I welcome Julie Hunt as a guest writer who shares about Meditation.

4 Tips for Enhancing Your Meditation Practice By Julie Hunt

Meditation, perhaps once-radical, is now virtually mainstream. People all over the world practice meditation to calm the mind and de-stress the body. A 2012 national research study reported that 8 percent of U.S. adults, 18 million people, used meditation. The popularity and accessibility of meditation continues to soar.

The positive effects meditation has on physical health, emotional well-being, and high performance is not exclusive to individuals. Corporations, schools, and hospitals have brought meditation into the fold for stress release and mindfulness. Competitive athletes, artists, and musicians use meditation for present moment awareness. The masses have begun to sit up and take notice of the benefits of meditation.

Meditation is one of the most effective ways to:

Reduce stress and anxiety.
Enhance emotional balance and positive experiences.
Increase longevity and studies are beginning to look at its effect on immunity.
Improve brain functioning.
The following are four lessons to help you meditate more easily, maximize your meditation benefits, and become an experienced meditator.

The More Effortless the Meditation, the Greater the Results
Many are taught that the more effort you exert in life, the greater the results. In meditation, the opposite is true. The more comfortable and relaxed you are, the greater its benefits. Allow meditation to be a simple pleasure. It is luxurious to allow yourself to settle into stillness and return to your natural state of being.

Use these techniques to meditate more easily and effortlessly.

Settle into the most cozy, comfortable, upright-seated position possible.
Put aside the worries of your day. You can always pick them back up after meditation, if you choose. (Be aware that after meditation, there may no longer be worries.)
Gently close your eyes and turn the senses inward. As you inhale, take immense pleasure in the rest you are about to receive.
Allow your breath to flow naturally without forcing or controlling it.
Before meditation, put your attention in your heart and silently ask four questions. These questions begin a dialogue with the universe. As you ask these questions, don’t force the answers.

Simply listen to the answers that come to you.
Who am I?
What do I want?
Why am I here?
For what am I grateful?
Let go of formal meditation do’s and don’ts. There is no right or wrong way to meditate. Meditation recommendations are mere suggestions. Follow your intuition and find the technique that is most natural and comfortable for you.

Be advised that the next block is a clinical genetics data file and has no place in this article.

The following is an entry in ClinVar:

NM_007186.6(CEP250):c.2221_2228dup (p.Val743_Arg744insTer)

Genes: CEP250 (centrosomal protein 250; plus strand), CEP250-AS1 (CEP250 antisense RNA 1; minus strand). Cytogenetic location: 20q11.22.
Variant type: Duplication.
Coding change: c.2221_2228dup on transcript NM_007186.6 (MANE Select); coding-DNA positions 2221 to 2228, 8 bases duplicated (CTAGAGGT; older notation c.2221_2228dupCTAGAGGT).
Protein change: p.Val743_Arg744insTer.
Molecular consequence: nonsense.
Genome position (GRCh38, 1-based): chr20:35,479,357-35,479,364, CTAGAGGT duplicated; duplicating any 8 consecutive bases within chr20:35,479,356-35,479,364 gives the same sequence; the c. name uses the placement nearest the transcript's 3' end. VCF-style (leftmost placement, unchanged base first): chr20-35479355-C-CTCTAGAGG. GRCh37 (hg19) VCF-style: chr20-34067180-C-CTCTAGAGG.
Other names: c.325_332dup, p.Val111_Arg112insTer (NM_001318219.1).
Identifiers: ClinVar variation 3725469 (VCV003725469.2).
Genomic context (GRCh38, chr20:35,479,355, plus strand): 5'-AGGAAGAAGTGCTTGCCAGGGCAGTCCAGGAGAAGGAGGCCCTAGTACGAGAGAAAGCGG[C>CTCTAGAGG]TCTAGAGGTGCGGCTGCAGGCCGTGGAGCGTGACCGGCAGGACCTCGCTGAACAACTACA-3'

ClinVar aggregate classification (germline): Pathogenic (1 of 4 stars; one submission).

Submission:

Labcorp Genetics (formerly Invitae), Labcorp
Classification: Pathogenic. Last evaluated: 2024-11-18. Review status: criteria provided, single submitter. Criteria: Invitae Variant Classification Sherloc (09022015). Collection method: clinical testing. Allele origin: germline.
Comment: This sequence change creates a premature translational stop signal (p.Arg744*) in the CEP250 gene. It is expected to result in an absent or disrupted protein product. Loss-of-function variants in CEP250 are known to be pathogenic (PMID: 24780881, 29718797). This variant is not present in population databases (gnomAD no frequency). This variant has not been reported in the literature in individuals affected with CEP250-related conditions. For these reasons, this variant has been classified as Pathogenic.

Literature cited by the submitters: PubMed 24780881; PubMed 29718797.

Thoughts During Meditation Are Normal

You may become frustrated because you can’t stop your thoughts during meditation. You think that having thoughts during meditation means that you aren’t meditating correctly. Thoughts during meditation, however, are perfectly normal. In fact, they may be something to celebrate. Thoughts during meditation are a sign of stress release.

Controlling your mind or forcing out thoughts is not the purpose of meditation, or even the aim. Rather, the purpose of meditation is to enrich your life. And if you approach each meditation with lightheartedness and accept whatever thoughts arise during your practice, you will receive the full benefits of meditation.

The next time you meditate, recognize thoughts for what they are: an immediate indication that you are receiving the stress reduction and detoxification benefits of mediation. Follow this simple process for the duration of each meditation:

Notice thoughts as they arise.

Avoid following your thoughts down a path. As soon as you notice your attention has wandered, gently bring it back to your meditation.
Be kind as thoughts arise. Compassionately and without judgment, return your attention to the source of the meditation. It is a gentle back and forth from thought to source, which may be your breath, mantra, or another object of attention.
After your meditation, rest in silence for two minutes before slowly resuming back to normal activity.
There Is No Such Thing as a “Good” or “Bad” Meditation
Don’t look for a particular experience during meditation or fall into the trap of labeling your meditations as “good” or “bad.” Every experience you have in meditation is correct.

You may feel drawn to a peaceful meditation with few thoughts; however, experiencing stillness during meditation has no greater benefits than one in which your mind is active or your body is restless. Each meditation is unique and will offer you exactly what you need at that time.

Over time, you may find that you spend more time in inner quiet, but the greatest experience of meditation is felt every day as you move through life.

Before each meditation:

Come with an attitude of curiosity.
Let go of expectations.
Gently remind yourself of the true purpose of meditation: to enrich your life.
After meditation:

Be aware of subtle changes in your mind and body.